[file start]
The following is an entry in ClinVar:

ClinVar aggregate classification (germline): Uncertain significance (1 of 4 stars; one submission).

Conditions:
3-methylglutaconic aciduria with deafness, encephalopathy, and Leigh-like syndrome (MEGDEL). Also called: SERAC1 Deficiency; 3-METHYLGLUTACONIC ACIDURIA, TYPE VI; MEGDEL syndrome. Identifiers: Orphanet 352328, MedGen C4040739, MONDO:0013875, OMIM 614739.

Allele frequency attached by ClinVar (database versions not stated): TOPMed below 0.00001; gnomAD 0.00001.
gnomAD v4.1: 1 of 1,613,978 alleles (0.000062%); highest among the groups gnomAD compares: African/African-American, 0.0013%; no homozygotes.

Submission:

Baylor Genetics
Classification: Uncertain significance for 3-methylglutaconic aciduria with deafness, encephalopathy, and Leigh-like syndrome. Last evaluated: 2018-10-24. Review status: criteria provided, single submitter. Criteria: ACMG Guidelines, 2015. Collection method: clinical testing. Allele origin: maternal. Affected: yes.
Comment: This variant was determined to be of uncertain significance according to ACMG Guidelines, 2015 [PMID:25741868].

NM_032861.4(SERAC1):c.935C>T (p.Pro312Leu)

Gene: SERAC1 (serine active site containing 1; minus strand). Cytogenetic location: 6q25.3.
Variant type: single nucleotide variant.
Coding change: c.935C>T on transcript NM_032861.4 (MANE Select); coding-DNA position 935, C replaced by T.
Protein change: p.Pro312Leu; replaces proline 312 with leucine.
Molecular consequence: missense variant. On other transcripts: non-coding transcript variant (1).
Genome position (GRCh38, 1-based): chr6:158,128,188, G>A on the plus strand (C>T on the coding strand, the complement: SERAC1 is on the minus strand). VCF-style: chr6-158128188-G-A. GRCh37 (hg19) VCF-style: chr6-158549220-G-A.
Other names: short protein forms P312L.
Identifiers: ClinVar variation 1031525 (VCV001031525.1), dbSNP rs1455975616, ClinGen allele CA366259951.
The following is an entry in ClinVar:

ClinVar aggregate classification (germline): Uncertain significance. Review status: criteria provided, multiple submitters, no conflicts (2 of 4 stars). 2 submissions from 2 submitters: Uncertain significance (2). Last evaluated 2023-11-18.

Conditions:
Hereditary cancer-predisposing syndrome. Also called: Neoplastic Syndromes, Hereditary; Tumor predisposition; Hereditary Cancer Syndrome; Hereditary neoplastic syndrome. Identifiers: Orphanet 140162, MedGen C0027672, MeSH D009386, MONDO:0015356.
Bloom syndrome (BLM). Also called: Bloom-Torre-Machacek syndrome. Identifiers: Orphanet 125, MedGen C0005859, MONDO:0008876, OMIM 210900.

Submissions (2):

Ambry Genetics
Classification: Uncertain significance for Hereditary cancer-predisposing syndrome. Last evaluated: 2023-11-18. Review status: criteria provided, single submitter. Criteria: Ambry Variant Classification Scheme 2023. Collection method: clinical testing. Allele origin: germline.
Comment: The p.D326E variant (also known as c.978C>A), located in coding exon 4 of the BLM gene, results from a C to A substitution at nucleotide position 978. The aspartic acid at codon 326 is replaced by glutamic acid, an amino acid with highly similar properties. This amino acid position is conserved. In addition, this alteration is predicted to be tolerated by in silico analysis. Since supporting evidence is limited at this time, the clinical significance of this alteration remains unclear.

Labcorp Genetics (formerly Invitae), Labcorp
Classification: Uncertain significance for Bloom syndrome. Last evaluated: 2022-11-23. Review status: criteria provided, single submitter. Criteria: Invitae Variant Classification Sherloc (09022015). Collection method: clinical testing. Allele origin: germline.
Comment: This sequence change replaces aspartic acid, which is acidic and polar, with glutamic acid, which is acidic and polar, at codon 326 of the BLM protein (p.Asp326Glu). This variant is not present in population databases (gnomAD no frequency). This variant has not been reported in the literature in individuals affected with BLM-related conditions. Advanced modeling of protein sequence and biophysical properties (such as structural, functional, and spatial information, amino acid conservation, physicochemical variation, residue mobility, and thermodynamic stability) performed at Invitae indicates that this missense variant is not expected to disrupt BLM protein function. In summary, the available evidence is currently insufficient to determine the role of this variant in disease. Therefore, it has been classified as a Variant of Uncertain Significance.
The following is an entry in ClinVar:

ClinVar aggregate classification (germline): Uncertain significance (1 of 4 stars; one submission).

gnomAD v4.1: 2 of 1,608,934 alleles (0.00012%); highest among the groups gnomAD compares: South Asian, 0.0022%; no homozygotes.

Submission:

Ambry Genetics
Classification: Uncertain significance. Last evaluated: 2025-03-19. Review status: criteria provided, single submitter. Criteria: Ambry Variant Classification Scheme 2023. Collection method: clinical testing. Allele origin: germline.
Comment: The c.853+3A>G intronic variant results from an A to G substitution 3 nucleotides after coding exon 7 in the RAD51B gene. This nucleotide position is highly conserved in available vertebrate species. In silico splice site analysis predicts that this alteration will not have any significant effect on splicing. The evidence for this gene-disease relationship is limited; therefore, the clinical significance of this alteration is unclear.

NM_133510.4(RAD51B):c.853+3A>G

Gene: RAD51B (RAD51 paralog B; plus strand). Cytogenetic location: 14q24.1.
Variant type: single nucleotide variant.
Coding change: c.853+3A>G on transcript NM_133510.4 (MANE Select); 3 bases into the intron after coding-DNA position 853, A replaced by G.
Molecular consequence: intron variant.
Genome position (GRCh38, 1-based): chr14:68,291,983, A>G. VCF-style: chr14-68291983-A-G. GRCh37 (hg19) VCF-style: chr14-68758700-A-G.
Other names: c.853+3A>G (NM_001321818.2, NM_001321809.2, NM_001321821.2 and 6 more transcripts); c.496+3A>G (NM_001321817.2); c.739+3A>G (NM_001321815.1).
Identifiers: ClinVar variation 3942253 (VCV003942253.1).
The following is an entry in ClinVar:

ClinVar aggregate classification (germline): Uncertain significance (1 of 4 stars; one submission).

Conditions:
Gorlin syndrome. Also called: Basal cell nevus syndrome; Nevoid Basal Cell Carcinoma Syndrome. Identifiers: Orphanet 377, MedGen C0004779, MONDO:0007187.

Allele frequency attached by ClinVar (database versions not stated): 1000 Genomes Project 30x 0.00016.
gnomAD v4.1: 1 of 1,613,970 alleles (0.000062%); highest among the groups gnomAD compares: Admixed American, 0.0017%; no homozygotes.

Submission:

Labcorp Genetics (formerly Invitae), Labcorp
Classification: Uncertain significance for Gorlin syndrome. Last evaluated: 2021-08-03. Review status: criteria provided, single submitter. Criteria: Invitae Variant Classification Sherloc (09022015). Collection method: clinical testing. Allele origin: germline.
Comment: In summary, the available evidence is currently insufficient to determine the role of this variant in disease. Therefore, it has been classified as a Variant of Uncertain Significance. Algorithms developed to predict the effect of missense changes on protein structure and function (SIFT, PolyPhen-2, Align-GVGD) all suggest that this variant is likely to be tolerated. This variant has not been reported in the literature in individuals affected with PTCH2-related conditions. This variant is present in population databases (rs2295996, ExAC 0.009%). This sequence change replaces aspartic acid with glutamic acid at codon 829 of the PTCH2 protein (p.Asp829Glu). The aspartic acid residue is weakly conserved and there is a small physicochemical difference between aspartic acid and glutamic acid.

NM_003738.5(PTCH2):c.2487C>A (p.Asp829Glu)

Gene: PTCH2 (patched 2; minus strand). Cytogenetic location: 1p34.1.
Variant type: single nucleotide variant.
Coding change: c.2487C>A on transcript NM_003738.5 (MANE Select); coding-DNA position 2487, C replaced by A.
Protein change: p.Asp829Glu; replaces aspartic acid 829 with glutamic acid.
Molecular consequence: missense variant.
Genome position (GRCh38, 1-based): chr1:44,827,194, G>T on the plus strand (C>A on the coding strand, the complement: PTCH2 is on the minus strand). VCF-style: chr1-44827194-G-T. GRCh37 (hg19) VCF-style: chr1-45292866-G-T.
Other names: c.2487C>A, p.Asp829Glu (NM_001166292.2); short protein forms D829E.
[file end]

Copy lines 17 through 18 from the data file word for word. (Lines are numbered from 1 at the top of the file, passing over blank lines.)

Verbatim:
Genome position (GRCh38, 1-based): chr6:158,128,188, G>A on the plus strand (C>T on the coding strand, the complement: SERAC1 is on the minus strand). VCF-style: chr6-158128188-G-A. GRCh37 (hg19) VCF-style: chr6-158549220-G-A.
Other names: short protein forms P312L.